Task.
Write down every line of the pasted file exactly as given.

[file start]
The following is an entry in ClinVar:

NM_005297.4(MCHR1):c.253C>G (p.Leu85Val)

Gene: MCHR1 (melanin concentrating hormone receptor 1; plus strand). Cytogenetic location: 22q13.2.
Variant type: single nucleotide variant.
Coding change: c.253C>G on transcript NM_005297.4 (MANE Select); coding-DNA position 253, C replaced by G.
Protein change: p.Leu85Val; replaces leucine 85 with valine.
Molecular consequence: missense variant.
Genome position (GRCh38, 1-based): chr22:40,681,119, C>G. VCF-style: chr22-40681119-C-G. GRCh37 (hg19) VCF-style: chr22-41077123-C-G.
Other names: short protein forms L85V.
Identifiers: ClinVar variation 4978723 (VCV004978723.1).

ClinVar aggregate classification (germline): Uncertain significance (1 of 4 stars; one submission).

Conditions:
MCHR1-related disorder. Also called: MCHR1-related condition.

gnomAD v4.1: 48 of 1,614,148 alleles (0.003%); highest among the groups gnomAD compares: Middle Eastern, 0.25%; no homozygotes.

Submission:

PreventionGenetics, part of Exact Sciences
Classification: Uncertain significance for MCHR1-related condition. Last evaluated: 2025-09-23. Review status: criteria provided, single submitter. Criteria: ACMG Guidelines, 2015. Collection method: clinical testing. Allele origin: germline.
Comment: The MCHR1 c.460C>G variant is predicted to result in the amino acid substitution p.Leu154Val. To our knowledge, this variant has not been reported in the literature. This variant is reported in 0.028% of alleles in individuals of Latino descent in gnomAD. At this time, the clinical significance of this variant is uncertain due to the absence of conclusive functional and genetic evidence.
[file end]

The following is an entry in ClinVar:

NM_005297.4(MCHR1):c.253C>G (p.Leu85Val)

Gene: MCHR1 (melanin concentrating hormone receptor 1; plus strand). Cytogenetic location: 22q13.2.
Variant type: single nucleotide variant.
Coding change: c.253C>G on transcript NM_005297.4 (MANE Select); coding-DNA position 253, C replaced by G.
Protein change: p.Leu85Val; replaces leucine 85 with valine.
Molecular consequence: missense variant.
Genome position (GRCh38, 1-based): chr22:40,681,119, C>G. VCF-style: chr22-40681119-C-G. GRCh37 (hg19) VCF-style: chr22-41077123-C-G.
Other names: short protein forms L85V.
Identifiers: ClinVar variation 4978723 (VCV004978723.1).

ClinVar aggregate classification (germline): Uncertain significance (1 of 4 stars; one submission).

Conditions:
MCHR1-related disorder. Also called: MCHR1-related condition.

gnomAD v4.1: 48 of 1,614,148 alleles (0.003%); highest among the groups gnomAD compares: Middle Eastern, 0.25%; no homozygotes.

Submission:

PreventionGenetics, part of Exact Sciences
Classification: Uncertain significance for MCHR1-related condition. Last evaluated: 2025-09-23. Review status: criteria provided, single submitter. Criteria: ACMG Guidelines, 2015. Collection method: clinical testing. Allele origin: germline.
Comment: The MCHR1 c.460C>G variant is predicted to result in the amino acid substitution p.Leu154Val. To our knowledge, this variant has not been reported in the literature. This variant is reported in 0.028% of alleles in individuals of Latino descent in gnomAD. At this time, the clinical significance of this variant is uncertain due to the absence of conclusive functional and genetic evidence.